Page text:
While Warner Bros. is coming off a mixed 2017 when it comes to DC movies—the high of Wonder Woman and the low of Justice League—the studio’s New Line Cinema arm is already in production on a very different kind of superhero movie: Shazam! This project marked a curious choice for the DCEU given how many “name” characters are in its library, but the studio set Lights Out and Annabelle: Creation director David F. Sandberg to take the helm of a lighter, potentially sillier kind of DC movie.
Filming on Shazam! us underway in Toronto, and now the first official logo for the film has been revealed via its official Twitter account. It’s colorful, bold, and very different from the aesthetic of something like Man of Steel or Batman v Superman: Dawn of Justice—which is likely the point.
Described as Big meets Superman, Shazam! tells the story of a 14-year-old boy who, when he shouts the word “SHAZAM!”, can turn into an adult superhero. Asher Angel plays the boy, and Chuck star Zachary Levi plays the adult Shazam superhero. Mark Strong, meanwhile, looks to make a better superhero debut after the Green Lantern bust as he’ll be playing the film’s villain, Dr. Thaddeus Sivana.
As revealed on the official Shazam! Twitter account, it appears long-lead marketing for the movie will begin this week. On Wednesday, March 21st, Entertainment Weekly will be sharing a Facebook Live from the Shazam! set with the movie’s cast, and no doubt a first official look at Levi in costume is on the way.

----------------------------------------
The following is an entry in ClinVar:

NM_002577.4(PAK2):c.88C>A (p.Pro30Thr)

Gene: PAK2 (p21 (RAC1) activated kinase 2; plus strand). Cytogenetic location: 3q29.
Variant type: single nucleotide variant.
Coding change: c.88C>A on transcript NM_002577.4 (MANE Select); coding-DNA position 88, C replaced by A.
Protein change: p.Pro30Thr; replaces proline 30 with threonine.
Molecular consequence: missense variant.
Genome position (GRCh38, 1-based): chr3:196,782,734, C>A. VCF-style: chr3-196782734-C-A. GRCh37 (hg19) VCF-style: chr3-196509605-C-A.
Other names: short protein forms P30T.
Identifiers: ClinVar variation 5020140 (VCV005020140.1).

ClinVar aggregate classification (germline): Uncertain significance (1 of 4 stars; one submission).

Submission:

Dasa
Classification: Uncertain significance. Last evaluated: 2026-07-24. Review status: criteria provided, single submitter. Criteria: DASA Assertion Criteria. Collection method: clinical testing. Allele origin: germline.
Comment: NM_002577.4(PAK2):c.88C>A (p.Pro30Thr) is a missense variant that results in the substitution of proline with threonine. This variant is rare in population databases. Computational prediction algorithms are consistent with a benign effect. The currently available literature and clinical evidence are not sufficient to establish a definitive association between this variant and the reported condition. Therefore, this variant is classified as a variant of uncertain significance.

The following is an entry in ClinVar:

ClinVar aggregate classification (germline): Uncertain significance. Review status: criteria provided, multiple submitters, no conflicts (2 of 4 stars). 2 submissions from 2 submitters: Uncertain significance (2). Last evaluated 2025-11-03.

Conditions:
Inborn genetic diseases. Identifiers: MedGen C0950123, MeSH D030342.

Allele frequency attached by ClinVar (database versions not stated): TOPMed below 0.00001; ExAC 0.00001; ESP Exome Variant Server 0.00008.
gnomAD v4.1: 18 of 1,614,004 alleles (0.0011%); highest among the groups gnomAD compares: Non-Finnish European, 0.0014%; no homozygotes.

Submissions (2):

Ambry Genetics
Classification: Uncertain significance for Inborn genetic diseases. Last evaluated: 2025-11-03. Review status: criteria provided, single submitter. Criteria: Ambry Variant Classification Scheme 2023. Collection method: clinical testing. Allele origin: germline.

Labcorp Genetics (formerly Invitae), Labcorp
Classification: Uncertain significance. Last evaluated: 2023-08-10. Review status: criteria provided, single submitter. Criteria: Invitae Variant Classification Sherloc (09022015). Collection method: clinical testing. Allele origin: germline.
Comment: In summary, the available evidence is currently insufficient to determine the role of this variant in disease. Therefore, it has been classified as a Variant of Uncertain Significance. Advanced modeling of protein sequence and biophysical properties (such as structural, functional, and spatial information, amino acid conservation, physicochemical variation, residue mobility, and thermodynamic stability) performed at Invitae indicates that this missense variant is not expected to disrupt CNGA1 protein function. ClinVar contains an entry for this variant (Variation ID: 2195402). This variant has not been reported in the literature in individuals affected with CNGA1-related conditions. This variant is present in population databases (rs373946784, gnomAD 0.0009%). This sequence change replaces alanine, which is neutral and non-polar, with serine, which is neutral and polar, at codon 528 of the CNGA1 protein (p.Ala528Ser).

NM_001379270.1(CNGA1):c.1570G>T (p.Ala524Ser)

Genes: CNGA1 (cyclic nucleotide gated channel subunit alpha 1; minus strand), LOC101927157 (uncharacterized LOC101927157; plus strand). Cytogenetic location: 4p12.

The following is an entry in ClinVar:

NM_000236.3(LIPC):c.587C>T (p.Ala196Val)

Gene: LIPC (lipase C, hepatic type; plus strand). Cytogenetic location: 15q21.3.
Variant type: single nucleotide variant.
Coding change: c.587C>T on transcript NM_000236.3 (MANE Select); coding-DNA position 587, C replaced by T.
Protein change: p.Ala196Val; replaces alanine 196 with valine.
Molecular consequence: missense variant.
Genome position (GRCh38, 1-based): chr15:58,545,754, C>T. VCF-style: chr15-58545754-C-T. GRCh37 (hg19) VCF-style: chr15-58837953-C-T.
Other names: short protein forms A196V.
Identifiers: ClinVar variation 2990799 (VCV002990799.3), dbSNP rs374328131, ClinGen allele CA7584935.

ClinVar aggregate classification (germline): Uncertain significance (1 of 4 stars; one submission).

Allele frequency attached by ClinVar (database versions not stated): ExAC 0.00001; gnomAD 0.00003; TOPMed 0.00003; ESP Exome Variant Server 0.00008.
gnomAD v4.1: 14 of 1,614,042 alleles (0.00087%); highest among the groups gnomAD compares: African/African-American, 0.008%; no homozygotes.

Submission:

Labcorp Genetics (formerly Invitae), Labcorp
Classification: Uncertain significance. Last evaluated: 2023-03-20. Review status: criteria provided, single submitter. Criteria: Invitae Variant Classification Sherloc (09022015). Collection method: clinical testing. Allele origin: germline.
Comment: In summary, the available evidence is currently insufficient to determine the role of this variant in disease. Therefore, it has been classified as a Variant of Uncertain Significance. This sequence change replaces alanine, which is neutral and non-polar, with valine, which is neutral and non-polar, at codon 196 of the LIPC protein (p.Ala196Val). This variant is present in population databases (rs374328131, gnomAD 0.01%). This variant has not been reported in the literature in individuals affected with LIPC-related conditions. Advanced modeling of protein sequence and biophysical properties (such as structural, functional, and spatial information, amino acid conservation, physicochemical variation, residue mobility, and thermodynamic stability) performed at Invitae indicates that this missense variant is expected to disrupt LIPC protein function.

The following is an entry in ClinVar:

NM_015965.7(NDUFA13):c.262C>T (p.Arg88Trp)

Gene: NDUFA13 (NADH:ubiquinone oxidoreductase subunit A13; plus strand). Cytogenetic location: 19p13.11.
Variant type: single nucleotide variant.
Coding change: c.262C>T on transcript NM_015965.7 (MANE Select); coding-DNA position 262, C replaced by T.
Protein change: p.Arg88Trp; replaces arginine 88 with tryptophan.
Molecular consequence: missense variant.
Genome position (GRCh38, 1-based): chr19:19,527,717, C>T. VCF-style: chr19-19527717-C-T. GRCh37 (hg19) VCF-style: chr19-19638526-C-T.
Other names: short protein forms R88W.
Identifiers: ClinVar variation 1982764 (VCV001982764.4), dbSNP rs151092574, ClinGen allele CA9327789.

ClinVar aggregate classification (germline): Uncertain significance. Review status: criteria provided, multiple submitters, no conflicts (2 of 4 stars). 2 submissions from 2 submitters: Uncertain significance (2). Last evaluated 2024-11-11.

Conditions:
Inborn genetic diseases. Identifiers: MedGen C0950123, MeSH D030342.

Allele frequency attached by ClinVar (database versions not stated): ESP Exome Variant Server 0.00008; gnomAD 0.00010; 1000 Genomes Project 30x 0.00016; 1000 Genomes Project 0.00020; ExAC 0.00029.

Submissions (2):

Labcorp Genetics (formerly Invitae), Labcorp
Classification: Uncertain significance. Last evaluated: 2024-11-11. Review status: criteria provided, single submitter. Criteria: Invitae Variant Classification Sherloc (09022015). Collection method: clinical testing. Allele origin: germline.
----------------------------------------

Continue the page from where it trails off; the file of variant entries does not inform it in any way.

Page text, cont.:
Check out the Shazam! movie logo below, and check back Wednesday to see the reveals. The film also stars Grace Fulton, Faithe Herman, Ian Chen, Jovan Armand, Cooper Andrews, Marta Milans, and Ron Cephas and opens in theaters on April 5, 2019.
Here’s the official synopsis for Shazam!:
“We all have a superhero inside us, it just takes a bit of magic to bring it out. In Billy Batson’s (Angel) case, by shouting out one word—SHAZAM!—this streetwise 14-year-old foster kid can turn into the adult Super Hero Shazam (Levi), courtesy of an ancient wizard. Still a kid at heart—inside a ripped, godlike body—Shazam revels in this adult version of himself by doing what any teen would do with superpowers: have fun with them! Can he fly? Does he have X-ray vision? Can he shoot lightning out of his hands? Can he skip his social studies test? Shazam sets out to test the limits of his abilities with the joyful recklessness of a child. But he’ll need to master these powers quickly in order to fight the deadly forces of evil controlled by Dr. Thaddeus Sivana (Strong).”